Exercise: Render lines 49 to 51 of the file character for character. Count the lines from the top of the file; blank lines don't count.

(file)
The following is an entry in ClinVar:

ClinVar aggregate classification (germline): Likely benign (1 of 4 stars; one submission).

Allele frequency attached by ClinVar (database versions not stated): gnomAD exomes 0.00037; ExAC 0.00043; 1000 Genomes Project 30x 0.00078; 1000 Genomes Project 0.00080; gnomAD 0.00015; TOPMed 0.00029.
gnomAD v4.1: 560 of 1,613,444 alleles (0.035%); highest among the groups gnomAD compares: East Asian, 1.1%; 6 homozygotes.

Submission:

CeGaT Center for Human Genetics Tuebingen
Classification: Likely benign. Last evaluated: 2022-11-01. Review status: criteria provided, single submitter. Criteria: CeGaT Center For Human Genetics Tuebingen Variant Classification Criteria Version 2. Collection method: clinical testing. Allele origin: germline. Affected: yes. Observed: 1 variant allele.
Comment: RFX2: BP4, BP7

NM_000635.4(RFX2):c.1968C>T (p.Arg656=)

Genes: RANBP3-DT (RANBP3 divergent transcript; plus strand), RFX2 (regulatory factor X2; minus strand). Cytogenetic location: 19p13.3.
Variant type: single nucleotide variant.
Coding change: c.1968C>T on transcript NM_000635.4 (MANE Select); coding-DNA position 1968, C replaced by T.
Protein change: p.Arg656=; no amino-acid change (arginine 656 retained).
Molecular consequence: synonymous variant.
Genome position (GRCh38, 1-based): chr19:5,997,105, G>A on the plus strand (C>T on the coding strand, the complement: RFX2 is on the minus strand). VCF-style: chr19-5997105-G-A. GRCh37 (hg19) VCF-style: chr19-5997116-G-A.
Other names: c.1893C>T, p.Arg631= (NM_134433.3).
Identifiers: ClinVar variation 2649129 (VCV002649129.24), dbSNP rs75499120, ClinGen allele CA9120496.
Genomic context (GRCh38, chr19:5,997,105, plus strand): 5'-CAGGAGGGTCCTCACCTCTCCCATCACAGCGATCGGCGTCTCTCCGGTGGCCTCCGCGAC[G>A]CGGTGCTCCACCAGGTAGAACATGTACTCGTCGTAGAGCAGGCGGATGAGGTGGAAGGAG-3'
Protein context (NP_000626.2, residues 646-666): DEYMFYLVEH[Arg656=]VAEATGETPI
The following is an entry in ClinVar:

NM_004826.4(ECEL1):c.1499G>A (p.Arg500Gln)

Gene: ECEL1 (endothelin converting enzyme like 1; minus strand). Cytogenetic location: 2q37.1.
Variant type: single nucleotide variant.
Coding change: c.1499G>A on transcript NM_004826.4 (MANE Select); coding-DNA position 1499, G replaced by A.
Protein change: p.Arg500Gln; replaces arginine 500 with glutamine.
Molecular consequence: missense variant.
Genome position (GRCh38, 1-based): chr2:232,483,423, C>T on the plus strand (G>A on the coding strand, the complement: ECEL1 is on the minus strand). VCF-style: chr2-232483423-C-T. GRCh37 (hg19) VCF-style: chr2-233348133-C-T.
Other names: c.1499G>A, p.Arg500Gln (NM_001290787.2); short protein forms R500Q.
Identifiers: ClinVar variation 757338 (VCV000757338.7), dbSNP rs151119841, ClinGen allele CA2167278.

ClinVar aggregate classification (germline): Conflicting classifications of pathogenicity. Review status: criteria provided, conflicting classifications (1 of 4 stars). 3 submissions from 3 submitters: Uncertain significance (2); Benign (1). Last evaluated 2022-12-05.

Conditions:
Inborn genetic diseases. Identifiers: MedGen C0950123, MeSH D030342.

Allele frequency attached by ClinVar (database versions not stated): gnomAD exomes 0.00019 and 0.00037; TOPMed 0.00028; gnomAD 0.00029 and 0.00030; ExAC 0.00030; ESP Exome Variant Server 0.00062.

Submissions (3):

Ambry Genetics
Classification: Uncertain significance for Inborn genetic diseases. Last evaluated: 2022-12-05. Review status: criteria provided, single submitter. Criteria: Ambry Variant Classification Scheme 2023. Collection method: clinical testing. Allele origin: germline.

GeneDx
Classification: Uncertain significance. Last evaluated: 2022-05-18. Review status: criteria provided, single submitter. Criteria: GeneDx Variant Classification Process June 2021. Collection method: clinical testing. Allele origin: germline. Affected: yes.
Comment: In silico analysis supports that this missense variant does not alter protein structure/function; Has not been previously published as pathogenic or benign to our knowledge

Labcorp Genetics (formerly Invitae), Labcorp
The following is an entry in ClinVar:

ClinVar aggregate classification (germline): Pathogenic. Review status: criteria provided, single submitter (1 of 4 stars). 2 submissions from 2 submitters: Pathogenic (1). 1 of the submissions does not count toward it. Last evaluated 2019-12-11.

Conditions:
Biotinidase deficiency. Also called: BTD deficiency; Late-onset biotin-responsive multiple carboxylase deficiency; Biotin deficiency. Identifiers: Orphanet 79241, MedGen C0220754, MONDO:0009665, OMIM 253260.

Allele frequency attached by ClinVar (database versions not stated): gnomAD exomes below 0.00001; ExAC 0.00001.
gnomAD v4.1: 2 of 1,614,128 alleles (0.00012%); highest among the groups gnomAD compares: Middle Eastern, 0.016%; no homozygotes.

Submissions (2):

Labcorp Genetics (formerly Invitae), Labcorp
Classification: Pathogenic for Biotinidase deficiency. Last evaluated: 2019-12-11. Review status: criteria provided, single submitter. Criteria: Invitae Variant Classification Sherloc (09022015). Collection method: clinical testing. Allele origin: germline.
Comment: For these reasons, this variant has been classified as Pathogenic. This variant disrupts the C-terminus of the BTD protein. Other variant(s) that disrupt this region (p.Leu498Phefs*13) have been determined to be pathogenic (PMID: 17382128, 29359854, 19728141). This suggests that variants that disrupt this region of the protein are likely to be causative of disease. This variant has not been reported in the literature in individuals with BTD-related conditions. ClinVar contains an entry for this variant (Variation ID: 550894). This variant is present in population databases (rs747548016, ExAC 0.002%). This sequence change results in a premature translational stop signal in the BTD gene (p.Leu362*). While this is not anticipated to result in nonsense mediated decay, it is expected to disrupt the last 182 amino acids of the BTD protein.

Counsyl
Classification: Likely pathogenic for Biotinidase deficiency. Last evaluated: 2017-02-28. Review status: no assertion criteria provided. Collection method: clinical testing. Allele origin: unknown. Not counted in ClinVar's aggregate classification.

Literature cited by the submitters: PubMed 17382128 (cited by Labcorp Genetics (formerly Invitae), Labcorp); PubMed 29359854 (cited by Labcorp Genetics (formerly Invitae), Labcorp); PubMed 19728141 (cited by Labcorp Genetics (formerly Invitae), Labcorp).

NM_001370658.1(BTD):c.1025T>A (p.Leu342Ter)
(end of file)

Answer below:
Classification: Pathogenic for Biotinidase deficiency. Last evaluated: 2019-12-11. Review status: criteria provided, single submitter. Criteria: Invitae Variant Classification Sherloc (09022015). Collection method: clinical testing. Allele origin: germline.
Comment: For these reasons, this variant has been classified as Pathogenic. This variant disrupts the C-terminus of the BTD protein. Other variant(s) that disrupt this region (p.Leu498Phefs*13) have been determined to be pathogenic (PMID: 17382128, 29359854, 19728141). This suggests that variants that disrupt this region of the protein are likely to be causative of disease. This variant has not been reported in the literature in individuals with BTD-related conditions. ClinVar contains an entry for this variant (Variation ID: 550894). This variant is present in population databases (rs747548016, ExAC 0.002%). This sequence change results in a premature translational stop signal in the BTD gene (p.Leu362*). While this is not anticipated to result in nonsense mediated decay, it is expected to disrupt the last 182 amino acids of the BTD protein.

Counsyl